SPRING 2015 / GIVING PROFILE
In retirement a professor sets up scholarships
to aid students of his former department
BY JOCELYN Y. STEWART
The life of a university professor is a life of influence.
During his 34 years in the English Department, John Cleman influenced legions of students through classroom instruction, mentoring and friendship. His impact was also felt in less obvious ways: He was chair of the English Department, director of the Writing Proficiency Examination, and a member of committees that set educational policy and affected curriculum.
Now in retirement, Cleman is extending his influence to new generations. The professor emeritus has created and helped fund two scholarships for students in his former department. “I had the idea because [my wife and I] don’t have a mortgage,” Cleman explains. “We have available funds. We wanted to do something for the department.”
For the first of these awards Cleman collaborated with friend and former colleague Carl Selkin, to create the new Terry Flores Scholarship, which provides one undergraduate and one graduate student with a $1,000 scholarship each year. The scholarship honors the memory of Theresa “Terry” Flores. She was part of a beloved trio of staffers in the English Department that included Yolanda Galvan and Jeanne Gee.
“They were really remarkable in terms of the way they worked together and the way they served the department,” Cleman recalls.
Flores held the official title of administrative support assistant, but in the office she was much more. She was the keeper of institutional knowledge, versed in rules and regulations. She knew just whom to call when a student had a need.
“Everyone always went to her because her institutional knowledge was very great,” Galvan says.
Flores worked at the University for 32 years. The Rosemead resident and UCLA alumna loved the outdoors, the Dodgers, and planning and taking trips with her family.
Last summer Flores died of cancer at the age of 61. The loss was felt deeply throughout the English Department.
Cleman and Selkin worked to build the scholarship fund through contributions from various sources, including former department chairs, emeriti, and other faculty.
“It’s wonderful,” Galvan says. “It’s so ‘Terry.’ To be able to have a scholarship in her name that will help students, she would have loved that.”
English Department staff will be invited to participate in the selection of scholarship recipients, which is a nod to the important role staff play and the knowledge they possess.
“The staff know who should get the award,” Cleman says. “Terry [knew] particularly because she had to deal with all the students.”
The second award is for outstanding Teaching Associates in the English Department. During his years on campus, Cleman played a crucial role in the English Department’s Teaching Associate Program. Created in the 1980s when Cleman was chair, the program provides training to graduate students who teach English to undergraduates on campus.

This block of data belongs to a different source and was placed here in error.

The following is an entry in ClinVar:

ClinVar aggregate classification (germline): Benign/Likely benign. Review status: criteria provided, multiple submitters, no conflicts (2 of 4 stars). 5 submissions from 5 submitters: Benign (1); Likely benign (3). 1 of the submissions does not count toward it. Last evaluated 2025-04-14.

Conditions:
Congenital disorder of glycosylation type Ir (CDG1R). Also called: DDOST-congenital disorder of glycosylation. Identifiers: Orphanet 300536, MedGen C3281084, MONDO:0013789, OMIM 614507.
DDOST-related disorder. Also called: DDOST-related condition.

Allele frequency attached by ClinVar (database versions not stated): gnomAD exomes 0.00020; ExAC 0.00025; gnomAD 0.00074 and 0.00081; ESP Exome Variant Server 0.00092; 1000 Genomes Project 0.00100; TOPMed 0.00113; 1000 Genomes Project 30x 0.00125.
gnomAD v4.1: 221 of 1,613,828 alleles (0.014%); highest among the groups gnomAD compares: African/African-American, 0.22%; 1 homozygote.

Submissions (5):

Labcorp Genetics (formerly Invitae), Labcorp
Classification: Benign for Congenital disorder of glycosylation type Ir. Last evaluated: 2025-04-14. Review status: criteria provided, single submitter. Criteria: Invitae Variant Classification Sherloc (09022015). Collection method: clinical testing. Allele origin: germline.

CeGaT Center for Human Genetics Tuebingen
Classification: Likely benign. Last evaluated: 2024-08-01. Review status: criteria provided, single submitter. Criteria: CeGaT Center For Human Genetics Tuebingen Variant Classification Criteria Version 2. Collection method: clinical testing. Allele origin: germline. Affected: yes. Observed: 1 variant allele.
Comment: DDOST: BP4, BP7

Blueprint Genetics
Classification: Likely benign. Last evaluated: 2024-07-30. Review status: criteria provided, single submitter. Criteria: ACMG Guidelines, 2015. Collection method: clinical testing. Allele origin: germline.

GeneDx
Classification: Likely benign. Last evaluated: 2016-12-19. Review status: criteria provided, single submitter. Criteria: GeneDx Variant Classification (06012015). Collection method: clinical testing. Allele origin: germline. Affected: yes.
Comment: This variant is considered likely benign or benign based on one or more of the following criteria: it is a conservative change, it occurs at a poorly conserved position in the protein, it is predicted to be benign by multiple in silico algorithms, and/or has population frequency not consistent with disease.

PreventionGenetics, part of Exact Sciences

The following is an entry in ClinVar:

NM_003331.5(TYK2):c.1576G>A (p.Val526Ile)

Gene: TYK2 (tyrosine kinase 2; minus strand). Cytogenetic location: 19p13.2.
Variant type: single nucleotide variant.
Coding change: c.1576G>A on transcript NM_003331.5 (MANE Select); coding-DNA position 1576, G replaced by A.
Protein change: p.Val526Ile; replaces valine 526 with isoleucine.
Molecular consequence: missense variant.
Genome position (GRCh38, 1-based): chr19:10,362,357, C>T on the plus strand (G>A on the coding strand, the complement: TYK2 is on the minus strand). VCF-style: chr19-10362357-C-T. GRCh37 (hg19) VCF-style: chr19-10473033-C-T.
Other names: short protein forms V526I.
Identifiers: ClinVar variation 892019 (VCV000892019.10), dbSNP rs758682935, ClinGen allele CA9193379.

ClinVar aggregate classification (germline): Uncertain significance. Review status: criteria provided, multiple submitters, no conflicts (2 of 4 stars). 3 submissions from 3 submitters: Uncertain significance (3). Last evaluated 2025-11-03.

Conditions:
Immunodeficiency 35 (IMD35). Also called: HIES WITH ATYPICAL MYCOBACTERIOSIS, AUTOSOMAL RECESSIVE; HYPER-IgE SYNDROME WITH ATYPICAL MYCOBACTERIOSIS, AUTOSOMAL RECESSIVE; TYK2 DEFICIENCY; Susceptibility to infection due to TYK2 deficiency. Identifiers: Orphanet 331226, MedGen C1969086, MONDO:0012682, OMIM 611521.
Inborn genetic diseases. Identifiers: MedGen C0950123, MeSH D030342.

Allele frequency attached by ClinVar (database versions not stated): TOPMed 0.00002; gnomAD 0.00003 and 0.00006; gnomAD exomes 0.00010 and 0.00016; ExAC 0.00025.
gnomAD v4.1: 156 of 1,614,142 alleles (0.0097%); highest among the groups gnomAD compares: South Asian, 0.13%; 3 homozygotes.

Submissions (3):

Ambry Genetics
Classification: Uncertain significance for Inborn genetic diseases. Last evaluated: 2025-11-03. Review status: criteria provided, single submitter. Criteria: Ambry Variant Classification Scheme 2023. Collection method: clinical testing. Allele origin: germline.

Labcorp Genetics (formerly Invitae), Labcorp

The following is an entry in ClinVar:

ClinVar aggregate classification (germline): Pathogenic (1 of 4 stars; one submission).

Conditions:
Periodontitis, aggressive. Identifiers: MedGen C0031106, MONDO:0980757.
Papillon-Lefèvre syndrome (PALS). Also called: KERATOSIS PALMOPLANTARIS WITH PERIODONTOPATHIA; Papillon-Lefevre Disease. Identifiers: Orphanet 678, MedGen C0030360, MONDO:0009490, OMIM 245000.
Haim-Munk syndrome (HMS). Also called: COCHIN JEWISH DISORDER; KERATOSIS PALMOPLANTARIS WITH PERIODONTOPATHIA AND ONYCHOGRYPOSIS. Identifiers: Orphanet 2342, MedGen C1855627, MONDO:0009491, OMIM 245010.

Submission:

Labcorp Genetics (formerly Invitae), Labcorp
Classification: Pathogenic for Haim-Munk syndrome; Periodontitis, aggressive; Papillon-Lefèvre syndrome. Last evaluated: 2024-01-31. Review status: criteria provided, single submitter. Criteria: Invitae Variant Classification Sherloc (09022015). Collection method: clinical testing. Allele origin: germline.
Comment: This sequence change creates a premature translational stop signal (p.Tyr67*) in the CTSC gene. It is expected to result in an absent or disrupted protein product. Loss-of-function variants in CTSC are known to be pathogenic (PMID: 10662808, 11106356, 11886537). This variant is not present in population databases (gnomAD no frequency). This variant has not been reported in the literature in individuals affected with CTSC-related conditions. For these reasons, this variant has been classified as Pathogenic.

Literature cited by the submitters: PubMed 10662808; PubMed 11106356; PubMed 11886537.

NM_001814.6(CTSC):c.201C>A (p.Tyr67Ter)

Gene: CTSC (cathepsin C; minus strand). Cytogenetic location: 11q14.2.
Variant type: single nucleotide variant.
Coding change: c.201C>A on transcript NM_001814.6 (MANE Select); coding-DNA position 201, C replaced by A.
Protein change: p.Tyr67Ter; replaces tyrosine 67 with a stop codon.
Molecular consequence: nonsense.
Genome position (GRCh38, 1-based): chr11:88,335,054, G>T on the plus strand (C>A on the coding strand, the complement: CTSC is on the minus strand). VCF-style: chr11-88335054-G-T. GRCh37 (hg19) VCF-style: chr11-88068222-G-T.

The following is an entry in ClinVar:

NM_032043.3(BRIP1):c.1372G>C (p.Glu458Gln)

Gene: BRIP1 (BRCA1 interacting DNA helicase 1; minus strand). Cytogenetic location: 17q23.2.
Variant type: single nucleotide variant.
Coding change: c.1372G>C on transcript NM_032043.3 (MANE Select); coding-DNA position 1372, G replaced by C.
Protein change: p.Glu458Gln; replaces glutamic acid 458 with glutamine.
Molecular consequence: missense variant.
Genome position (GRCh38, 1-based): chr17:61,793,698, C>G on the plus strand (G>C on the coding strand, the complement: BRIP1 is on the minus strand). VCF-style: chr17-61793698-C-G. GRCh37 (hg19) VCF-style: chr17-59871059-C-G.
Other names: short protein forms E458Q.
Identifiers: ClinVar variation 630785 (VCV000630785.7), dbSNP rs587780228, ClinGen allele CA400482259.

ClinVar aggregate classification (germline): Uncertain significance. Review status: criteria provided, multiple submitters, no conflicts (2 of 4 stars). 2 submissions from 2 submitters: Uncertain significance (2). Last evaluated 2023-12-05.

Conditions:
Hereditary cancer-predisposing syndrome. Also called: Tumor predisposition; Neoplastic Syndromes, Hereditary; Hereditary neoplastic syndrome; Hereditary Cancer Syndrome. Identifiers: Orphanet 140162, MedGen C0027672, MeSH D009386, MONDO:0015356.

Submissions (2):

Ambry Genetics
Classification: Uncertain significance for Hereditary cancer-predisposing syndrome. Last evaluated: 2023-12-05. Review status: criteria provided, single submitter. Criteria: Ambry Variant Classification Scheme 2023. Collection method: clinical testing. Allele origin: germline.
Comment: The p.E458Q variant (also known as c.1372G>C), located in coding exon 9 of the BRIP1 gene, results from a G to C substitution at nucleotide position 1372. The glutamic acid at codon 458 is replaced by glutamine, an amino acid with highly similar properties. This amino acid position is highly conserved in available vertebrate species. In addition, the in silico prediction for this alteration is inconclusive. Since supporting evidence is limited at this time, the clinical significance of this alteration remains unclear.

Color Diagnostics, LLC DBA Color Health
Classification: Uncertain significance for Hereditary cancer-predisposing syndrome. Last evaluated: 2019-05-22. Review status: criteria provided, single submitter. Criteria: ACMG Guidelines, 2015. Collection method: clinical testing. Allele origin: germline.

“Teaching writing…has got to be one of the hardest things, the most frustrating things in the universe,” Cleman says. “It’s labor intensive. You’ve got all those papers to grade. It’s complex.”
The graduate students in the TA program gain experiencing teaching and tackling the kinds of writing problems that students often face. This experience “makes them very marketable,” Cleman explains.
Many who have worked as TAs have gone on to success: Bidhan Roy received his M.A. from Cal State L.A. and earned his Ph.D. in English from the University of London. Roy is now an assistant professor at Cal State L.A. Lise Buranen, one of the first TAs in the Department of English, is now the faculty director of the University Writing Center.
Although the value of the program is clear, some students bypass the opportunity because the pay is not enough for them, Cleman says.
“I thought [the scholarship] would be a way to help TAs,” he says.
It will reward graduate students for their academic excellence and for their work teaching English. It may even help maintain the pool of skilled English professors.
Buranen, a friend and colleague of Cleman’s for 30 years, said he left an indelible impression on the department and the University. The new scholarships are another expression of a generosity that he displayed for more than three decades; one that former students and colleagues remember.
“It’s in keeping with his character,” Buranen says of the scholarships. “He’s very highly thought of—and rightly so. He has a great deal of integrity and civic-mindedness.”